Summer 2010 is finally here and it’s hard to believe we’ve been in Casco for nearly a week!!! We had an amazing opening day as the staff enthusiastically welcomed our First Session campers. Old friendships were rekindled and new ones began as the Laurel South family finally gathered as one. Friday was our annual Moose Stomp Day…schedules were created…s’mores were devoured…we bumper tubed on Crescent Lake…and we concluded our day with our Council Fire celebrating fun and friendship. On Saturday, full activity and program began. The ballfields, courts, waterfront, theater and Challenge Course were alive with activity. Our 7th grade girls just returned from an amazing camping trip and our 8th graders and CIT’s head out tomorrow on their Acadia and White Water Rafting trips. Intercamps and Tournaments began today and tomorrow is our first “S” day of the summer. The action never ends at Laurel South!
Just about 15 days until we’re all together again on the shores of Crescent Lake. We’ve been in Maine for about three weeks with 20 counselors who joined us from all over the United States who are part of our Pre Camp Crew. Along with our contractors (builders, roofers, hard court painters, electricians, landscapers, turf and field specialists, boat mechanics and others) these counselors are weed-whacking, cleaning up and getting everything ready for your arrival.
It’s a lot like regular camp now….except there are no campers yet. We get up…have breakfast…then have four hours of activity in the morning (working on the grounds, setting up all the sports equipment, moving picnic and ping pong tables, raking leaves, getting the barns ready, etc.) Then we have lunch…followed by more activity (setting up docks, sorting staff shirts, setting new routes on the Climbing Towers) until it’s time to…eat dinner. After dinner the counselors get a good break, play volleyball, take a swim, work out in the Fitness Center and enjoy Maine.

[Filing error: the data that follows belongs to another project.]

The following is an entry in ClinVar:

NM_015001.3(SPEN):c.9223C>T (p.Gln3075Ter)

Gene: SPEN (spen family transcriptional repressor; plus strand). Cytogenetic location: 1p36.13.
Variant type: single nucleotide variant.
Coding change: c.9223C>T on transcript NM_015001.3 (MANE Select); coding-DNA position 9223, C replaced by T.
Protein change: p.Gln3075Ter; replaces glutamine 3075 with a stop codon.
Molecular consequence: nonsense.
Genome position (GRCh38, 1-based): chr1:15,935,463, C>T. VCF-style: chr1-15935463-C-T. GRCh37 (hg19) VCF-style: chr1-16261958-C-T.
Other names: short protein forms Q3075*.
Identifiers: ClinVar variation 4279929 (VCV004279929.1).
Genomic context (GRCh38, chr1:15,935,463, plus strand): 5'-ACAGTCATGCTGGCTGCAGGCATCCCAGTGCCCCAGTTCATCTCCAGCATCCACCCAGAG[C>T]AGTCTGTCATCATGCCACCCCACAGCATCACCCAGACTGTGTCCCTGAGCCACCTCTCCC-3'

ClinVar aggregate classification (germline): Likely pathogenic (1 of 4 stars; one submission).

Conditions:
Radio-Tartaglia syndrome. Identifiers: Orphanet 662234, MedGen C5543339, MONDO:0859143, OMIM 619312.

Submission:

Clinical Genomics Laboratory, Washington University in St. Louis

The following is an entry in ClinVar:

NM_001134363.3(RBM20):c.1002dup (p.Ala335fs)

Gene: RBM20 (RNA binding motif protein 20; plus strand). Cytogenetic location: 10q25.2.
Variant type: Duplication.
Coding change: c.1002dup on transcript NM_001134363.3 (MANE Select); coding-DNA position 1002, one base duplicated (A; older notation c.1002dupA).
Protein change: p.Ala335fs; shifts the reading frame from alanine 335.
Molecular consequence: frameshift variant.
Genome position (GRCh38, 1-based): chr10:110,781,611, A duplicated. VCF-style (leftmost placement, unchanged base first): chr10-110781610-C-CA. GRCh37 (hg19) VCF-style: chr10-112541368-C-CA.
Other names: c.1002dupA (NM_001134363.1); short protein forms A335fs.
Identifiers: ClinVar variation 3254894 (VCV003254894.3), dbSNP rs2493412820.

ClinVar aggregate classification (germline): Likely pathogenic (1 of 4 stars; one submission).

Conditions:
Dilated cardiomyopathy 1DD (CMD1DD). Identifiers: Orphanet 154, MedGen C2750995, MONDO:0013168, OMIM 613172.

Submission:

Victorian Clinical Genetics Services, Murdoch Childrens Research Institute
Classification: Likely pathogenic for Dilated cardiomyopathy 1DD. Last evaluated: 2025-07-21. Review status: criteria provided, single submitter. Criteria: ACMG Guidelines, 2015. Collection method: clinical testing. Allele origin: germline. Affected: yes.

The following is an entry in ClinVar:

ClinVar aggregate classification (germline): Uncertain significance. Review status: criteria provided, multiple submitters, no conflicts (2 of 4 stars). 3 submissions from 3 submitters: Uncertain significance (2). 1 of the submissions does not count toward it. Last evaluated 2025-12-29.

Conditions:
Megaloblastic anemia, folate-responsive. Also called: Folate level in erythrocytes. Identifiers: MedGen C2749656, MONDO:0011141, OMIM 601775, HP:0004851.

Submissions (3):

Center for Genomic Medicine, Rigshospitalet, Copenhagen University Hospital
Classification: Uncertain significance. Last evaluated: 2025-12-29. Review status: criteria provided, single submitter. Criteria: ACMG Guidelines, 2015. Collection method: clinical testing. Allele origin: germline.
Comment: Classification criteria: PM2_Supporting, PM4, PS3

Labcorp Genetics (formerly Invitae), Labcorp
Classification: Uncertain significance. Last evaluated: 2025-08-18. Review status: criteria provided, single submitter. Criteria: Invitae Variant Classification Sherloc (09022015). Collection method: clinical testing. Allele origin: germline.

In a few days, all the pre-season training will begin. Inner Quest from Virginia comes to certify the adventure staff; swim staff update their waterfront certifications; outdoor trippers head all over Maine and New Hampshire to scout our camping trips; equestrian staff will break-in our ponies and horses…and it will all come together.
Dagni and I love being up here at this time of year….but we can’t wait for you to get here. Tonight we have our annual Pre Camp bar-b-que at The Pines to thank these awesome counselors for the hard work.
Get psyched! We’ll see you in Casco before you know it!!
We’re so excited to begin the May countdown to camp. The staff is hired…the fields are green…the new Tennis Complex is just about finished…and we’re getting ready to start moving beds and cubbies in anticipation of arrival day. Believe it or not, our first group of “Pre Camp Staff” head to Maine in a couple weeks to work on opening preparations.
Max has been busy in the Gainesville office communicating with the 200 plus counselors and staff members who begin their journey soon from all over the country…and the world…to Casco. We have counselors coming from more than 50 colleges throughout the United States.
Starting in early June, Laurel South becomes a beehive of activity as staff begin to arrive for departmental training programs. Counselors working in Archery, Equestrian, Waterskiing and Riflery will join us on Crescent Lake to fine tune their skills. We’ll also be running our lifeguard certification program. In early June, the Adventure Staff (Outdoor Tripping and Ropes) join us for an orientation program with Inner Quest and SOLO Wilderness Expeditions, two groups from Virginia and New Hampshire which have been leading our adventure orientation programs for 15 years! And a few days before the counselors arrive, the Campus Leaders come to work with me, Dagni, Max and Laz to get everything ready for Staff Orientation
We’ll check in from time to time to keep you updated with news from camp.
In the meantime, start laying out your clothes and gear for Summer 2010. We’re psyched and can’t wait to see you soon!
As always, Dagni joins me in sending warmest and best regards,